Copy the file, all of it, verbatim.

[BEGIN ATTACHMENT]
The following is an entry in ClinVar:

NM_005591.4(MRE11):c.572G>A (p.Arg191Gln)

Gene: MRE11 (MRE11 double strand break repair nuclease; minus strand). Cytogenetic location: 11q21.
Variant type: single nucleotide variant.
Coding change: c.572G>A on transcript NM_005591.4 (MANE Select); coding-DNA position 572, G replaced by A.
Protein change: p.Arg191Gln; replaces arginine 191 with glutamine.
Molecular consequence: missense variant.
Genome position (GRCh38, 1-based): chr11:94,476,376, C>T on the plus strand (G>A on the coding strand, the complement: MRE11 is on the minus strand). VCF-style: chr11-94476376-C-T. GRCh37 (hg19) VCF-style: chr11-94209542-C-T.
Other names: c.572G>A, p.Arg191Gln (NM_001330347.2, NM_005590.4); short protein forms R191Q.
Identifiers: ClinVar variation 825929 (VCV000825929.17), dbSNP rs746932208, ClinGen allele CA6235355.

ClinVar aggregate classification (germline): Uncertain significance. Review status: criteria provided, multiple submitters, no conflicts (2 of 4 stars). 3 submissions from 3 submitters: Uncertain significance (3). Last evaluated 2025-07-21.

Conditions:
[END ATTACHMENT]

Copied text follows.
The following is an entry in ClinVar:

NM_005591.4(MRE11):c.572G>A (p.Arg191Gln)

Gene: MRE11 (MRE11 double strand break repair nuclease; minus strand). Cytogenetic location: 11q21.
Variant type: single nucleotide variant.
Coding change: c.572G>A on transcript NM_005591.4 (MANE Select); coding-DNA position 572, G replaced by A.
Protein change: p.Arg191Gln; replaces arginine 191 with glutamine.
Molecular consequence: missense variant.
Genome position (GRCh38, 1-based): chr11:94,476,376, C>T on the plus strand (G>A on the coding strand, the complement: MRE11 is on the minus strand). VCF-style: chr11-94476376-C-T. GRCh37 (hg19) VCF-style: chr11-94209542-C-T.
Other names: c.572G>A, p.Arg191Gln (NM_001330347.2, NM_005590.4); short protein forms R191Q.
Identifiers: ClinVar variation 825929 (VCV000825929.17), dbSNP rs746932208, ClinGen allele CA6235355.

ClinVar aggregate classification (germline): Uncertain significance. Review status: criteria provided, multiple submitters, no conflicts (2 of 4 stars). 3 submissions from 3 submitters: Uncertain significance (3). Last evaluated 2025-07-21.

Conditions: